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Old Screeds

Improving Skills [31 December 2021] Since constructive criticism means suggesting better options.

I have been thinking about the flaws in Third Edition Dungeons and Dragons (and Pathfinder 1E) because I am trying to do better in my own version of the game, Labyrinths and Liontaurs. Here are some of my biggest kvetches with the skills system, and my ideas on how to do it better.

Mechanics in General: 3E Dungeons and Dragons had a worthy goal -- to make it more likely that some classes used some skills, and other classes, others. But the way they did it, with a cross-class rank system that required tracking skills gained by each class per level, with half ranks in there, was crazy complex. Pathfinder simplified the game by removing/consolidating skills and by making all skills easily accessible to anybody -- but at the cost of oversimplification, making some skills "way better" than others, and losing the tendency of some classes to use certain skills. My solution: Impose a non-proficiency penalty to use non-class skills. This is like the -4 non-proficiency penalty for using weapons with which you are not proficient. You can gain skill proficiency by your class, by a trait, or by a feat. ALSO, cap the ranks you can put into a skill at character level (for class skills) and at character level minus two for non-class skills. That's not as harsh as the limit of half your character level used in 3E, but it still means that spending on class skills is required at levels 1 and 2.

Game Balance in General: My preference is for in-game choices to be balanced, that is, if you choose option A, you end up with about the same power level as if you had chosen Option B. Now, the 3E game and its successors have always had some skills that are "better" than others -- you see it in that some skills are just much more widely taken than others. My solution: Break skills that are too good into seperate skills (thus unconsolidating some of those that Pathfinder mashed together), and add utility to others by expanding what you can do with them. My goal is to make all skills more nearly equally useful and valuable.

Let's talk about some specific skills. You can find my versions of skills by clicking from the Labyrinths and Liontaurs Skill List.

Spot, Search, Listen, Perception: Third Edition carried over a legacy from the earliest days of the game: Hide in Shadows, Move Silently, Detect Noise, Open Locks, and Find/Remove Traps. In 3E, that became Hide, Move Silently, Listen, Spot, Search, and Disable Device. Pathfinder simplified most of that down to just Perception, creating the "best" skill in the game. But Perception really IS too good. My solution: Group all senses together into a passive skill (Spot, based on Wis) and an active skill (Search, based on Int). That cuts the value of PF's Perception in half. I'm retaining a couple good consolidations from Pathfinder: Move Silently and Hide into Stealth, and Open Locks and Remove Traps into Disable Device.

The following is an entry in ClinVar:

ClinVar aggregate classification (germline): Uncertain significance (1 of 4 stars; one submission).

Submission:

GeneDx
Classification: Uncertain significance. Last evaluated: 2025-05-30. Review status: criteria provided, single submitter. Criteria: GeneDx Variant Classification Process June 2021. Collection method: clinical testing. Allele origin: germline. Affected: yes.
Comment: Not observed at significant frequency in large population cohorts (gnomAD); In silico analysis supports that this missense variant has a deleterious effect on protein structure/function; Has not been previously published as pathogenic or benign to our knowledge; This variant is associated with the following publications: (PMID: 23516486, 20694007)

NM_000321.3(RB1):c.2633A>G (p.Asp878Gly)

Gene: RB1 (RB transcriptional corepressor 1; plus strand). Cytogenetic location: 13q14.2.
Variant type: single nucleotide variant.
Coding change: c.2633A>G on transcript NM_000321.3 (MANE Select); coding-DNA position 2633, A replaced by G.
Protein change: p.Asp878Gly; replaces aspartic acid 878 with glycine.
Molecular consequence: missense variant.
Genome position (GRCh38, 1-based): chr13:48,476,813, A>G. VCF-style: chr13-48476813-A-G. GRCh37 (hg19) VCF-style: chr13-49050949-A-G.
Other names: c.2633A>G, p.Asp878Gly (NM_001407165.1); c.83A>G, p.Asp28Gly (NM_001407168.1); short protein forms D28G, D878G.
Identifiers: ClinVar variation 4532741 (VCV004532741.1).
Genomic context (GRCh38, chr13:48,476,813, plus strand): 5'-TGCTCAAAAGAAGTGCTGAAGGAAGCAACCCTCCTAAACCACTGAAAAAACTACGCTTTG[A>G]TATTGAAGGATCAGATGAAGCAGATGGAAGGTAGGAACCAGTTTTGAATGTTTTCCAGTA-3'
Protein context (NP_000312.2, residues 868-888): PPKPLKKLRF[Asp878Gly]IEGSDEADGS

Let me elaborate on the difference between my ideal versions of Spot and Search. Spot is automatic, and happens when you are not trying. Search is what you use if you are actively working to sense something. Spot never takes an action. Search always takes an action. You can't intend to spot something -- its use is instinctive and instantaneous. You intend to Search for a trap or a hidden compartment, or a footprint. When an invisible creature is walking towards you, roll Spot to see if you sense its approach. When you have a reason to suspect that an invisible creature is in the area and you are trying to perceive it, use Search. In general, you are more likely to find something when you are searching, compared with finding it by gut instinct, if skill ranks and mods are equal.

Speak Language, Linguistics, and Scrivening: Both Third Edition and Pathfinder adopted the "spend a rank, learn a language" philosophy. I always thought that was unrealistic. Pathfinder also added some stuff to Linguistics, which I think should be broken out. So I am adding a Language skill and a Scrivening skill. The former lets you make checks to understand, speak, and read a language, with a DC20 to sound like a native. The latter I broke away to cover forgeries, cartography, sketching, and codes and ciphers. Hopefully that's enough to make it an attractive package.

Sleight of Hand: I've added utility to this skill to include juggling and to allow you to juggle weapons in combat.

Heal: Players who are new to the game are often disappointed with this skill. They expect that taking this skill will actually make them useful healers. But the specificity and limitation to particular use cases in fact makes this skill hardly useful at all. Pathfinder tried to solve this problem with the Treat Deadly Wounds part of the skill, which they added. I've taken that a couple steps further.

Jump and Tumble: I unconsolidated the Pathfinder Acrobatics skill. It covered too much, and breaking out Jump gave me another strength-based skill. And I got rid of the CMD as DC to avoid AoOs thing. That was lame. Yes, there are some skills that are not opposed. Sense Motive to get a hunch at DC20. Picking a pocket. And yes, tumbling to avoid an AoO. I have no problem with that.

Break: Break was already practically a skill in 3E. All the DCs were already spelled out. All I had to do was formalize it as a skill. A new strength-based skill, for extra gravy.

Use Rope: Classic example of a 3E skill that did too little. I brought it back and added utility with DCs for moving with a rope and a couple handy extras.

Home | This screed was begun in late December 2021 and finished 20 Mar 2022